Canon Pro 90 IS
8.3mm at f4
1/160 second, ISO 100

Limitations
widow skimmer dragonfly

One thing I think every photographer hears too much of is when someone sees an image they like and comments along the lines of, "You must have a really good camera!"

Yeah, the camera's got it all going on — I'm just along as a gofer. Seriously, the camera is a tool, and like every tool, it has limitations. Sometimes, however, it has fewer than suspected. The Canon Pro 90 IS was something I purchased because I really wasn't into spending the money for a high-end digital SLR, but still wanted something to shoot some digital with for quick shots, tests, and the like. I used it a lot more than expected, but a lot of things about it really frustrated me.

However, it allowed for more than its share of really good shots. Some of this comes from recognizing what the limitations are and working within them, and in using the abilities to their advantages. As in the image above, which was shot about knee level with the flip-out viewfinder extended, bracing the camera against my leg for stability as I gently eased closer to the dragonfly. I achieved a nice angle that exploited the light on the wings and the deep background, though that one leaf is a bit overwhelming.

dragonfly closeup

And I show this to my classes as an 11x14 inch enlargement — nice big print. Only, the camera has a measly 2.6 megapixel resolution. Ask anyone — that's not enough for an 8x10! Sorry, wrong! Stability and sharp focus can accomplish a lot.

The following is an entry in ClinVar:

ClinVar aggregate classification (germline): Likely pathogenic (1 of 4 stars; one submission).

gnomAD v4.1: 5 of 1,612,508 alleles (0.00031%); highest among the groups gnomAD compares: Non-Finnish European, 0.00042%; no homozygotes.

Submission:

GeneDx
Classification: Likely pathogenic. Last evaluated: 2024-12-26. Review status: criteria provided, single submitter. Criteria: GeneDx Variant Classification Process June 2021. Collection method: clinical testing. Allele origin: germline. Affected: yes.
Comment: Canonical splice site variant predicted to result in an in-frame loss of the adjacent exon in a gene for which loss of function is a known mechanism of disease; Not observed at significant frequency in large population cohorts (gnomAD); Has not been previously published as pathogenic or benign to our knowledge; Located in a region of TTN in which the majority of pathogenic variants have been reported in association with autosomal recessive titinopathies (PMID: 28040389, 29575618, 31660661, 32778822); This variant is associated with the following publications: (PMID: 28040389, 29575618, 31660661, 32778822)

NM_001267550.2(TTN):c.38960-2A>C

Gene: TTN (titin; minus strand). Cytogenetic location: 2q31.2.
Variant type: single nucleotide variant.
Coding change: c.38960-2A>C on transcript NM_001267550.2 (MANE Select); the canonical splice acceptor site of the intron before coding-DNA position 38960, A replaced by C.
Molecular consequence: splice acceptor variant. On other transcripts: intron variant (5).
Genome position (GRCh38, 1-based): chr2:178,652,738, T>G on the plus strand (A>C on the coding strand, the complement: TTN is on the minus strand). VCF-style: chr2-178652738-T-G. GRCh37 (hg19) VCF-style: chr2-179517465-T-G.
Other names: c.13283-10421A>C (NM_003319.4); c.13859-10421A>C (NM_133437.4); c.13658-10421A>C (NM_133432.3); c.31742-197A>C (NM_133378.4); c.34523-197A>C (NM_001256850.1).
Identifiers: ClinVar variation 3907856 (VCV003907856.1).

To get a print that size, it's best to upsample it (basically, add pixels), and Photoshop 6 does a great job. Is that the secret? Hardly — the software is not going to add information that was never captured by the camera in the first place. Here's a full-resolution (non-upsampled) segment of the original file. Check out the tiny little antennae extending from between the eyes. Yes, they're finer than a human hair, and only millimeters long, but the crummy 2.6 Mp camera got them anyway.

I did, once the prices came down to far less ridiculous, get a "proper" digital SLR: the Canon 300D, otherwise known as the Digital Rebel, the first in the series. It's been firmware hacked to have more of the options of the 10D, and except for a slightly squirrelly autofocus, it serves pretty well. But I also like my film too. See here if you want more perspective on the whole matter.